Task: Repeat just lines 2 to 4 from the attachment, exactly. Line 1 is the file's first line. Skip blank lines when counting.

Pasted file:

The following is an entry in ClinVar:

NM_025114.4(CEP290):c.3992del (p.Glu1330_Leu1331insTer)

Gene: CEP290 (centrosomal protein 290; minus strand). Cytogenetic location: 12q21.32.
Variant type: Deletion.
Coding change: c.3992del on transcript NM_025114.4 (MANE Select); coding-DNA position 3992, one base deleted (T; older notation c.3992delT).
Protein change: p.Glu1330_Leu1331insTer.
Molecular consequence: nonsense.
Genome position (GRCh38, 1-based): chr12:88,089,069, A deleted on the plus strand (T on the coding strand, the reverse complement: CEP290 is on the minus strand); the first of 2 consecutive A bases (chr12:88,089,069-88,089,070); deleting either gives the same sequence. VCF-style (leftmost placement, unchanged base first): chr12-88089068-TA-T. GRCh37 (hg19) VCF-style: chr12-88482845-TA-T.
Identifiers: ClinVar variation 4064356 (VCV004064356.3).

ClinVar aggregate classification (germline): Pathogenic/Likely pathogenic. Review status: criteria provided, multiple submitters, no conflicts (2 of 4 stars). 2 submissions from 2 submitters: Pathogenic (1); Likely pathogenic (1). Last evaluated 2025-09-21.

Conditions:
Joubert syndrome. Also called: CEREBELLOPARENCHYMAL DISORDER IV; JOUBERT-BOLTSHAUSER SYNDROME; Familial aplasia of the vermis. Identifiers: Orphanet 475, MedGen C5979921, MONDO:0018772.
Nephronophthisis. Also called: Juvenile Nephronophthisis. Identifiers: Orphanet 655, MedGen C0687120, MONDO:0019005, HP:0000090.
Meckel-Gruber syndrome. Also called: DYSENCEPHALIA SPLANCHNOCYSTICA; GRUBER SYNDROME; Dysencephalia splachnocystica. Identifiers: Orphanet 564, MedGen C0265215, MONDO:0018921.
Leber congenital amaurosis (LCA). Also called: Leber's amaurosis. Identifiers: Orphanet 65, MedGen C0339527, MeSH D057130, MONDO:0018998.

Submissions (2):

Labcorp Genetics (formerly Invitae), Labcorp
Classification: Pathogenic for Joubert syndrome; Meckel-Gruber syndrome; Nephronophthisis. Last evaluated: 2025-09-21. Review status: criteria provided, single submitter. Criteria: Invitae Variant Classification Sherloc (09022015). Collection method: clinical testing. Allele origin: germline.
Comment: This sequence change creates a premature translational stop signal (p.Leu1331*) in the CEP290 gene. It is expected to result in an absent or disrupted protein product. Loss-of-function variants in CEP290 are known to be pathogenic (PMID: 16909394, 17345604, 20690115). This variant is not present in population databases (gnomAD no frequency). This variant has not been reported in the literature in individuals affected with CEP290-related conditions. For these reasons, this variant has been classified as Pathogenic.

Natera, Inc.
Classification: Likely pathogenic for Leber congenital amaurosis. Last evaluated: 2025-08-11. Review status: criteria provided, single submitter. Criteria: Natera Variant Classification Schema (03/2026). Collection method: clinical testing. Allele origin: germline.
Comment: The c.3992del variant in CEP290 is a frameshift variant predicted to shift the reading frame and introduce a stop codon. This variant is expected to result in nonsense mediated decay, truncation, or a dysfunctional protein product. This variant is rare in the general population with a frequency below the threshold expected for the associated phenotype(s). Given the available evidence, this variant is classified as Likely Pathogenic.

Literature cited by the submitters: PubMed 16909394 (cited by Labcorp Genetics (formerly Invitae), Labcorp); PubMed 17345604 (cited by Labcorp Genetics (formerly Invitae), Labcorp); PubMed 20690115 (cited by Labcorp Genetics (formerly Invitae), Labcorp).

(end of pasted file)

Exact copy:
NM_025114.4(CEP290):c.3992del (p.Glu1330_Leu1331insTer)

Gene: CEP290 (centrosomal protein 290; minus strand). Cytogenetic location: 12q21.32.
Variant type: Deletion.